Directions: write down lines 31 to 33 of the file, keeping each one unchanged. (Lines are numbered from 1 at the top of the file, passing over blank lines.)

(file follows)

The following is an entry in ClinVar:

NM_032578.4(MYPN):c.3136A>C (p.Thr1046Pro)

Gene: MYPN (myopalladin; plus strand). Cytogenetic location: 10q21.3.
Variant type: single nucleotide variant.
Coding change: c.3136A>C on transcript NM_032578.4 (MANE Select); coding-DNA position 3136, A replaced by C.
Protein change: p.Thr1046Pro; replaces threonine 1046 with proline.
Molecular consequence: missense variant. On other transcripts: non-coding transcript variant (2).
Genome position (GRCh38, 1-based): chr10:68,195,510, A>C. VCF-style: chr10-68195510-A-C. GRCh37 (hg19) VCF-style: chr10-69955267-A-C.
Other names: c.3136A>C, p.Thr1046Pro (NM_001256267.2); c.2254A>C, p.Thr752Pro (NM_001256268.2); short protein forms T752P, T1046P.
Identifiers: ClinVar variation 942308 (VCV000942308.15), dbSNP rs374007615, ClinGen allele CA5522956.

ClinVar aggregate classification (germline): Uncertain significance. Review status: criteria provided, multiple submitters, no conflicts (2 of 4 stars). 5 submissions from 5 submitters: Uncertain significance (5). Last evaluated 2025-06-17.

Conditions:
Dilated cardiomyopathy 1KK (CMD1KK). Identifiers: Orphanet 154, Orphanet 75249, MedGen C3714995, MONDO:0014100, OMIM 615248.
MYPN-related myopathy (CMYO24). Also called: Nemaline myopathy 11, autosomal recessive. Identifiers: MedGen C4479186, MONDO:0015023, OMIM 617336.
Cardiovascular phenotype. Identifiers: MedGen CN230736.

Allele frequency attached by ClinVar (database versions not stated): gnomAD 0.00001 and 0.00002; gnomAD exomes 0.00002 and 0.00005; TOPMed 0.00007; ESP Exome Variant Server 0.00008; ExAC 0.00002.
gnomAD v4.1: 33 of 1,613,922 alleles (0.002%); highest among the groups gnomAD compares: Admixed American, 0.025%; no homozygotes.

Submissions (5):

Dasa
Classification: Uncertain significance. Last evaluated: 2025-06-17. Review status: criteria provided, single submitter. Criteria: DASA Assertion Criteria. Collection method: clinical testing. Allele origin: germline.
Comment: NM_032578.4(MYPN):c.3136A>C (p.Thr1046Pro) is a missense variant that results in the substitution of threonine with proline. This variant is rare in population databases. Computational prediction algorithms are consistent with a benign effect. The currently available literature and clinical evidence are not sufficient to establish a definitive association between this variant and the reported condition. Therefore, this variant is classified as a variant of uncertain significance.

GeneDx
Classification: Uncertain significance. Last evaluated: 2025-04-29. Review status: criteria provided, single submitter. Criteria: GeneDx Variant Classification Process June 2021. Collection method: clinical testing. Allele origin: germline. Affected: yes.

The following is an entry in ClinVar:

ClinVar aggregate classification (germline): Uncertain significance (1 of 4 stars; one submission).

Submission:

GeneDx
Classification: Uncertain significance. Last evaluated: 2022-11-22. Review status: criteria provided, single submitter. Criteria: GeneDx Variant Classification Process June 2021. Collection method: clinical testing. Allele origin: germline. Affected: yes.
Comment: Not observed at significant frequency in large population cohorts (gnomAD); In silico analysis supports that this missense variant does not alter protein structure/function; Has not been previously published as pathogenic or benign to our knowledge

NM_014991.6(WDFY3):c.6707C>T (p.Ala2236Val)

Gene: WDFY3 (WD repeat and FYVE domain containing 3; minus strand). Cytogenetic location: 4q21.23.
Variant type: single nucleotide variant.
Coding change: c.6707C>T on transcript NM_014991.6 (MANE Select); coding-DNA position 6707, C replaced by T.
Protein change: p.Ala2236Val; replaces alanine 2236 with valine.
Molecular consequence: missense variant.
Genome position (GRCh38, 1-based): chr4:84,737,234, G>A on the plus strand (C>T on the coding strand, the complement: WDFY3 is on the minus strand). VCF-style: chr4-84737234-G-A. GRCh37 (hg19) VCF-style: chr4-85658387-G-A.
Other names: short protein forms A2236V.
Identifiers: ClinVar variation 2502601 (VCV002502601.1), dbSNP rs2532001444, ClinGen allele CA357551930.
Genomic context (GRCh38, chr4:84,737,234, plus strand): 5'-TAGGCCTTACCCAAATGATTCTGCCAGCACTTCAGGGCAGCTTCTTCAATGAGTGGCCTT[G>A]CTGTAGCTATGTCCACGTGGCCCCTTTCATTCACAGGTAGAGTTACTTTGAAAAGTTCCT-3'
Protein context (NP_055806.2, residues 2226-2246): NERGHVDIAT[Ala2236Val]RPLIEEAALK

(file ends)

Gene: WDFY3 (WD repeat and FYVE domain containing 3; minus strand). Cytogenetic location: 4q21.23.
Variant type: single nucleotide variant.
Coding change: c.6707C>T on transcript NM_014991.6 (MANE Select); coding-DNA position 6707, C replaced by T.